Being Chased: This can be a frightening dream, often demonstrating that some unresolved part of your personality needs attention. Perhaps you are being dishonest with someone or are ignoring something that has been difficult to admit. This is a shadow dream and whatever chases you is simply an unwanted aspect of yourself. Do not ignore this or it will get bigger. If you feel you cannot move and are stuck this means that you feel helpless and are not sure how to address the issue.

Dying/Being Killed/Death: These can be disturbing and confusing dreams. Do not worry — this is not a premonition that your death is near. These dreams refer to a part of yourself having a symbolic death. What in your life that is slowly slipping away? Is it your anger or your lust? Is it your dream of becoming an actress? When something in us dies we go through a natural grieving process so don’t be surprised if you feel sad. You are saying goodbye to something you have known. This can actually be a good thing as you may be losing something that was not serving you anymore. If it is someone who is killing you then you are probably in conflict about letting go. Your narcissistic need for adoration could be killing your hope for real intimacy.

Naked: This can be an unsettling dream. It refers to the fact that you feel unprotected and vulnerable, as though the shield you have put up is not working and people can now see the real you. This may create anxiety, because in our most natural form we are exposed for all to see. You may feel unprepared and shy to show the real you. Don’t worry, you’re beautiful.

Water: Water represents the unconscious. Submerging in any body of water means exploring your psyche. Enjoy!

5 Signs You Are in a Toxic Love Relationship

By Dr. Jill Weber

It can be hard to see the signs of a toxic relationship when you are in the middle of it.

The dominant emotions in a toxic love pattern are insecurity and anxiety. You can’t take for granted that you are safe in the partnership. You don’t feel at peace that your needs will get met. When apart, you agonize over whether or not your partner is still into you. You live with angst and fear about how things will turn out in the future with your partner. You wonder if/when you will see your partner again. You live for the highs, but mostly you experience the lows. You too easily give up your responsibilities and commitments to spend a moment of time with your partner. When your time with your partner comes to an end, you feel empty and anxious all over again.

People who fall into dysfunctional love dynamics tend to go in and out of denial. At times they may make excuses for their behavior or that of their partners’. At other times they become so emotionally wrought with upset over the union, they can barely function or cope with daily life demands.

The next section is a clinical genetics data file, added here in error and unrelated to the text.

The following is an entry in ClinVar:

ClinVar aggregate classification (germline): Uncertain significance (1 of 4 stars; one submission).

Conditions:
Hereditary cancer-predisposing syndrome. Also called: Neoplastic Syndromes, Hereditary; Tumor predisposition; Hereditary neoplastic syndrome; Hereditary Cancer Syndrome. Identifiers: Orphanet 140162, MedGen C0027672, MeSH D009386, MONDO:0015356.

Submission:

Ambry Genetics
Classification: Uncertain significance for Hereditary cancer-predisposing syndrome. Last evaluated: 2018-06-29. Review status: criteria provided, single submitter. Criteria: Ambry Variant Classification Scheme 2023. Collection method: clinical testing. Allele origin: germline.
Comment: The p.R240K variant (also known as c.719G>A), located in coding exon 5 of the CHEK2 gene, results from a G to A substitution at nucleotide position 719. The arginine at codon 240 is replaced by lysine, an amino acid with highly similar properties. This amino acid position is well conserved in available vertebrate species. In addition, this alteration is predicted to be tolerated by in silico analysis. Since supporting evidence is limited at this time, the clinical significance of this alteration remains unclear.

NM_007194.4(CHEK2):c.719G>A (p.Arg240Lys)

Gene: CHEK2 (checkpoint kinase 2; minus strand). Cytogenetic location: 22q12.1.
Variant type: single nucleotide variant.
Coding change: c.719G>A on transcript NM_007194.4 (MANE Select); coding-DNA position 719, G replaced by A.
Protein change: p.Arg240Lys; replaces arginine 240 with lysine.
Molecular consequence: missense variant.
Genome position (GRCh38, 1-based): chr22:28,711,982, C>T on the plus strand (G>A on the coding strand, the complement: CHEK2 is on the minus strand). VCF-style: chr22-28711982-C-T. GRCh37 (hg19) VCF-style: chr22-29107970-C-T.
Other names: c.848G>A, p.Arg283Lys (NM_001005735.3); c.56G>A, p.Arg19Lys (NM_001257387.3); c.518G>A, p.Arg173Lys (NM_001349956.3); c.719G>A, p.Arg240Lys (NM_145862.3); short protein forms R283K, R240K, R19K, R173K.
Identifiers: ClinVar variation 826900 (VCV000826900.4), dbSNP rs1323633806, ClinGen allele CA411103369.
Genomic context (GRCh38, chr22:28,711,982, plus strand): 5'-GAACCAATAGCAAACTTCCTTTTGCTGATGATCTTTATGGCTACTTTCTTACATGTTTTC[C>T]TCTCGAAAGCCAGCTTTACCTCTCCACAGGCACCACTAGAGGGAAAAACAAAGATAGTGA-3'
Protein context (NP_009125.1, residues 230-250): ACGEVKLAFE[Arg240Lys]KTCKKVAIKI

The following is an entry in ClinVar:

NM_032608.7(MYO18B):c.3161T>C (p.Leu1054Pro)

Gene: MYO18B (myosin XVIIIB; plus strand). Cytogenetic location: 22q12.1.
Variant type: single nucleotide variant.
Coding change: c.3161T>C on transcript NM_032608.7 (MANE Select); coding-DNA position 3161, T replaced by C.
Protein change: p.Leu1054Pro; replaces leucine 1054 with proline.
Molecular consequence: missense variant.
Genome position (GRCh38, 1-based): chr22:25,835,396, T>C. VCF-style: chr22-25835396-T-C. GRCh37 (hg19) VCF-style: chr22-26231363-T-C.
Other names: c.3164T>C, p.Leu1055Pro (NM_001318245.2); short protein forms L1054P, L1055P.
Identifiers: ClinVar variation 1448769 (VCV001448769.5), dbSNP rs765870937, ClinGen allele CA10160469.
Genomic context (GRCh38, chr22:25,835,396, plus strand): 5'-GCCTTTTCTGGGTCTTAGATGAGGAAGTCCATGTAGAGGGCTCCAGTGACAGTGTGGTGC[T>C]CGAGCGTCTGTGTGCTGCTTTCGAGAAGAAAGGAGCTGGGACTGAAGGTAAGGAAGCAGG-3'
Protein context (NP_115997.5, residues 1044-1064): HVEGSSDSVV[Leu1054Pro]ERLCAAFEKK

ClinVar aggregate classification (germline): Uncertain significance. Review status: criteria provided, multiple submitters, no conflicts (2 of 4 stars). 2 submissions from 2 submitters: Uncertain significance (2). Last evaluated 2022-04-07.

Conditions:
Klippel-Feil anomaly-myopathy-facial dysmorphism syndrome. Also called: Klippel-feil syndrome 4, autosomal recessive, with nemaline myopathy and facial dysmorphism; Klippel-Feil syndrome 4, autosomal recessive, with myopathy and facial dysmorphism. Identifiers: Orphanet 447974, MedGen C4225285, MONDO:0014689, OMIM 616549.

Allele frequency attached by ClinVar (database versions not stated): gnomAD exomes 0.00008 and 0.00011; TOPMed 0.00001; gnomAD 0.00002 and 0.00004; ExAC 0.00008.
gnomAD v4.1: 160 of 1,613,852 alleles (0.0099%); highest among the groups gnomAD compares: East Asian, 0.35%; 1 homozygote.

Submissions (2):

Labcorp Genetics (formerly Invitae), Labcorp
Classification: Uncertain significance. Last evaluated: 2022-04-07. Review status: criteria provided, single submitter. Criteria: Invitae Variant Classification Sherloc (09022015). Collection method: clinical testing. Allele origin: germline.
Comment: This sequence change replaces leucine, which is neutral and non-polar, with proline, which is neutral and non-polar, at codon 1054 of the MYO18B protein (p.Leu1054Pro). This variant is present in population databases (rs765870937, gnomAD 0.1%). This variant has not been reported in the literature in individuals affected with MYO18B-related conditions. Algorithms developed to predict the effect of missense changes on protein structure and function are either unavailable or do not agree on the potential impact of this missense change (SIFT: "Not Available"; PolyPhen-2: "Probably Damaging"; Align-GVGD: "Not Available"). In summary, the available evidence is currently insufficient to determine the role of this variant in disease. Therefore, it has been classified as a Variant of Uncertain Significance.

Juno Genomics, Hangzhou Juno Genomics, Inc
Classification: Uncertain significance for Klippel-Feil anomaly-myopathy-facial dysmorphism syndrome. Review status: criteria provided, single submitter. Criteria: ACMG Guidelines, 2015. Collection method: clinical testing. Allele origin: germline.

Toxic love is typically associated with strong highs, where both partners feel jubilant and passionate, and the lowest of the lows, often resulting in depression and generally feeling “stressed out” for long periods of time. Just like a drug, the reward centers of the brain light up when the highs are high and the brain’s happy chemicals plummet when the lows occur. The highs and positive feelings may be short-lived, but people often stay in these dysfunctional unions for a surprisingly long time, sustained by the anticipation of the next endorphin rush.

Typically with toxic love there is a repetitive kind of romantic trauma that takes place in your partnership. The nature of the trauma is different for everyone but the general theme is you disagree or argue about something — their lies, their mistreatment of you, your lies, your mistreatment of them are common conflicts — then you make up and have one brief moment of bliss. Then, the cycle repeats all over again.

The destructive pattern in the relationship can be because your partner has an addiction, including drugs or alcohol, has another romantic relationship, spouse, or complete other family and fits you in on the side. Or perhaps you or your partner have commitment/intimacy issues so that no matter what you do, you’re never able to become really close.

Whatever it is you are competing with makes your partner seem like a rare conquest. You spend your emotional resources and energy trying to get more — working to capture that special conquest that is your toxic love partner. It feels good when you get them for a moment, but the high is short lived and followed by an ever sinking low.

When a person partners with an unhealthy match, an addictive kind of relationship dynamic takes hold. The thoughts are all about getting your needs met or how they go unmet. What you or your partner are not thinking about is the other person’s ultimate well-being or happiness. You are each consumed with getting whatever you need from the other.

Here are five signs you are in a toxic love situation:

  1. Chronically second guessing yourself and doubting when you are upset with your partner, “am I overreacting…maybe I am being too sensitive…”